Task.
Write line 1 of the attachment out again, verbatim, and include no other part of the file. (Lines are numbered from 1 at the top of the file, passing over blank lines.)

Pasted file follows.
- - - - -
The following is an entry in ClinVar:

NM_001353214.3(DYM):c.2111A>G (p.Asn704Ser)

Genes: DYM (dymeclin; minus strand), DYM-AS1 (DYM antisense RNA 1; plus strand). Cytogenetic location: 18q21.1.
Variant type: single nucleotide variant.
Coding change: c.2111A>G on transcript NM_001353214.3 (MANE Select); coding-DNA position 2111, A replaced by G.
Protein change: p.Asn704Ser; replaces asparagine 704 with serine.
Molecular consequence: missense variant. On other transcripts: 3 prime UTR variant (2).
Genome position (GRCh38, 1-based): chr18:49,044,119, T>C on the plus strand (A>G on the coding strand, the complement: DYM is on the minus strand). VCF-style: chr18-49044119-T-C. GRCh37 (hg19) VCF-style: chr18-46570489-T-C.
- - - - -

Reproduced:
The following is an entry in ClinVar: